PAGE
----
I’m Running the Athens Marathon: Here’s Why

“aerial photography of buildings under blue sky” by Sander Crombach on Unsplash

Back in the summer, I wrote about how I had lost 30lbs before beginning to train for a marathon. At the time, my friend Mike had asked if I wanted to run the Athens Marathon, also known as the “Authentic” our Original Marathon.

The Marathon as a race and a concept began in Greece over 2,000 years ago. When the Persian Empire invaded Greece in 490BCE, the Athenian Army marched to meet it at Marathon. After it won, one of the fighters, Pheidippides, ran the 26.1 miles (42km) back to Athens to declare:

Joy to you! We won!

He promptly dropped dead.

Humans being incredibly stupid creatures, we turned Pheidippides death march into an athletic activity. Myself being one such incredibly stupid creature decided to train for it.

An added fact that (I’m sure) you couldn’t figure out from my last name or how I write: I am Greek by heritage, American by birth. The marathon feels like a race for me to do as a red-blooded American and THIS marathon, tracking the original route of one of the most famed athletic figures of Greek culture, seemed perfectly matched for those bits of white and blue in me.

My training started almost six months ago. It started VERY slow. So slow I didn’t feel any real progress in my speed or distance. Then, I started consistently running 30 miles (48km) per week.

Around the same time, large portions of the forests along the Athens Marathon route burned to the ground in some of the most deadly wildfires Greece has ever experienced.

These fires are becoming more and more frequent. And the disasters Greece has suffered over the last decade have started to pile up.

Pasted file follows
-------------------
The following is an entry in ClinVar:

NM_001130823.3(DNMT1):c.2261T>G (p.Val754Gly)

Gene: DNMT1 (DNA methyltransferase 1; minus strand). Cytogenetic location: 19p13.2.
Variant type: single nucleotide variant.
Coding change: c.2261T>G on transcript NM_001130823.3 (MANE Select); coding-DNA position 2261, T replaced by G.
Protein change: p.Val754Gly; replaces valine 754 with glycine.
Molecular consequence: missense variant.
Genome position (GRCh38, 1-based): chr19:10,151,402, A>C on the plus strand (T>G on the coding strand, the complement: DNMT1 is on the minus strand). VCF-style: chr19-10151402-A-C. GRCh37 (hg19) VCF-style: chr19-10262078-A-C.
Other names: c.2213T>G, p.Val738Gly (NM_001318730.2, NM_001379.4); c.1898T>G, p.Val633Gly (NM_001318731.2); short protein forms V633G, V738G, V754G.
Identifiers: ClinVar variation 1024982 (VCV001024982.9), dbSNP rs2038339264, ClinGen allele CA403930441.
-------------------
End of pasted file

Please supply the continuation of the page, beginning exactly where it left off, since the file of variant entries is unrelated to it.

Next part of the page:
Climate change.

Government debt prison.

The Syrian refugee crisis.

Mass youth unemployment.


One of the largest brain drains in modern European history.

Their democracy turned into a sham by their “closest allies”.

Needless to say, it’s been a bad decade for Greece.

In spite of these, Greeks still have the capacity to be shocked. The fire was heartbreaking — not only were beautiful forests around Athens burned to the ground, the loss of life and the stories of the dead were heartbreaking. Even in a country that has gone through so much over the past decade.

And so, as I continued my training, it was harder to quit. Easier to keep running through pain.

It was also easier to push myself harder.

I wasn’t housing, feeding, and clothing migrants fleeing war when I barely had enough to feed myself.

I wasn’t eating out of garbage cans.

I wasn’t shackled by such debt that killing myself was a better financial option than living.

I wasn’t running from burning buildings, one of which was my home.

I was lucky.

I am lucky.

Others are not so. The least I can do is run and tell anyone who is reading, “You can help”.

Here are the official Athens Marathon charities. My personal favorite is SOS Children’s Villages, but please consider giving to any one that moves you personally.

If you want to follow me on race day, Sunday November 11, download the Athens Authentic Marathon App and plug in my bib number: 14272.

Professor. Lawyer. Researcher. Writer. I help people learn to run better, more sustainable businesses and be better humans. Opinions my own.

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